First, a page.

Moments after Baker signed the bill, City Life/Vida Urbana tweeted: "OVER 1000 PEOPLE this weekend contacted @MassGovernor to win a strong #EvictionMoratorium in Massachusetts, helping families across MA keep their homes! Together, with our hearts and values, we defeated the real estate lobby's attempts to stop it."

The bill bans all stages of eviction, from the initial eviction notice to the final moment when a constable forces a resident from their home. It also bans evictions of small businesses. Because of the new moratorium, the Eviction Lab research project out of Princeton University has ranked Massachusetts #1 for strong housing policy during the COVID-19 crisis

Large real estate groups had argued against the bill in recent days, some saying that it violates the state's constitution. Many took issue with the bill's ban on eviction notices.

"Eviction notices often lead to families just packing up and leaving. Big real estate companies know that well. Most people don't know their rights and they panic," said Alex Ponte-Capellan, a Housing Justice Organizer at City Life/Vida Urbana. 

"At heart, we value people over profits," added Alex. "It's just sad how real estate lobbyists tried to stop these protections. It's a life or death issue," he added.

"The old rules, where real estate groups legislate our housing system, don't apply anymore - we have to move beyond that unjust system for our survival now," said Ponte-Capellan.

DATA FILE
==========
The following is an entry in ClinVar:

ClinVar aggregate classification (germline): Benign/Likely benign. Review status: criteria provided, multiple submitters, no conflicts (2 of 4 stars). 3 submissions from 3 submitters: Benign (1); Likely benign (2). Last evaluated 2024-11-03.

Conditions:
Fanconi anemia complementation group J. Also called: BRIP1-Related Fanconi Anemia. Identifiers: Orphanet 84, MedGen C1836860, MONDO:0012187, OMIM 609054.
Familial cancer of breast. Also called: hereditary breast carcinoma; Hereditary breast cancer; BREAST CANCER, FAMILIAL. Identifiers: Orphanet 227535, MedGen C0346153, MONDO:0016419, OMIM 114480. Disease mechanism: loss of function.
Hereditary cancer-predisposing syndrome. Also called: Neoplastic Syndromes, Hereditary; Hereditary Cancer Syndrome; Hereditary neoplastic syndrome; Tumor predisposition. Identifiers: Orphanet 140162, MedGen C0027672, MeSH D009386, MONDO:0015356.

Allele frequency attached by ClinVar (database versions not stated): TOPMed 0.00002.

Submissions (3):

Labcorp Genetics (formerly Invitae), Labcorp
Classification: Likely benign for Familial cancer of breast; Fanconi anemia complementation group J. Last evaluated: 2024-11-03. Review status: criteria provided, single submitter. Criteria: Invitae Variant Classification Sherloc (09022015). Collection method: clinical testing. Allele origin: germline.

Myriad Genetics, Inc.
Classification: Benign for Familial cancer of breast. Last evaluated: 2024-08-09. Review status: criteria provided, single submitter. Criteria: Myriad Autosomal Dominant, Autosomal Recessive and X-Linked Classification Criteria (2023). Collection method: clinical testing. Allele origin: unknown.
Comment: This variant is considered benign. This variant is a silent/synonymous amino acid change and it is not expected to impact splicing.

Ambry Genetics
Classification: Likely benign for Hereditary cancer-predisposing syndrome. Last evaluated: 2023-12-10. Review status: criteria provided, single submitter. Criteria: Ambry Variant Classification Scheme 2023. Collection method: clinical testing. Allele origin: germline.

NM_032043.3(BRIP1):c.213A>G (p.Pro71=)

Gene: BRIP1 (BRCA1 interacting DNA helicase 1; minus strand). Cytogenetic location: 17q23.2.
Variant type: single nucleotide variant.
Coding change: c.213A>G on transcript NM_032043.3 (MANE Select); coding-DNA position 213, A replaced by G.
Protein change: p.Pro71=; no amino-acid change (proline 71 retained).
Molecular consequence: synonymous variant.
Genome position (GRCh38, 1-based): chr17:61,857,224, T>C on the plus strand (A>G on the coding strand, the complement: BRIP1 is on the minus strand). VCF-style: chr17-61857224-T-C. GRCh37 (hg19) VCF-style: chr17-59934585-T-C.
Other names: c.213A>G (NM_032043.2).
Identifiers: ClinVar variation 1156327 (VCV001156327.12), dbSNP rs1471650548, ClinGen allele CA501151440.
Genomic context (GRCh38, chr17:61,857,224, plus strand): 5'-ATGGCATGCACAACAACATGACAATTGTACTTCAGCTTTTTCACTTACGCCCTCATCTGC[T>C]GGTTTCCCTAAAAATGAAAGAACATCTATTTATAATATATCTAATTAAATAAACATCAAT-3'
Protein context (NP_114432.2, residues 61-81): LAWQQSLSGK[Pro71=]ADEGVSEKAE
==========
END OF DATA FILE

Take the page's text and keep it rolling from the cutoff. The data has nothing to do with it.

A broad coalition of community groups, labor unions, teachers unions, domestic violence centers, public health organizations, and legal advocates are welcoming the passage of the strong moratorium. Over 200 organizations in Massachusetts pushed for the bill. Core to the campaign was the state-wide coalition Homes For All Massachusetts, legal aid groups Massachusetts Law Reform Institute, Greater Boston Legal Services, and the Massachusetts Community Action Network

Community leaders view the strong moratorium bill as an important step in addressing the disparate impact the COVID-19 crisis is having on communities afflicted by institutional racism and economic injustice.

“Before the pandemic, displacement was already wreaking havoc on working class neighborhoods and communities of color,” noted Isaac Simon Hodes of Lynn United for Change. “Evictions and foreclosures have always had a terrible impact on health, and now the coronavirus has turned them into even deadlier threats. A lot more needs to be done, but this moratorium is an important start in protecting vulnerable people during the coronavirus crisis.”

The urgency of the problem is clear, with over 700 new eviction cases filed statewide since March 13, and community groups reporting a flood of calls from people panicked by foreclosure letters or notices of eviction.

Betty Lewis, a grandmother and tenant association leader in Mattapan, received an eviction notice just days ago because she can't afford the $300 rent hike that Corcoran Management is asking from her.

"A lot of people don’t have money, we’re just getting by. We're real humans, real people, we deserve to have a place to stay,” said Betty, who was elated by the news of the bill's passage.

The Legislature’s action follows broad public support for a strong eviction and foreclosure moratorium, which reflects the widely felt impact of the crisis on both tenants and homeowners.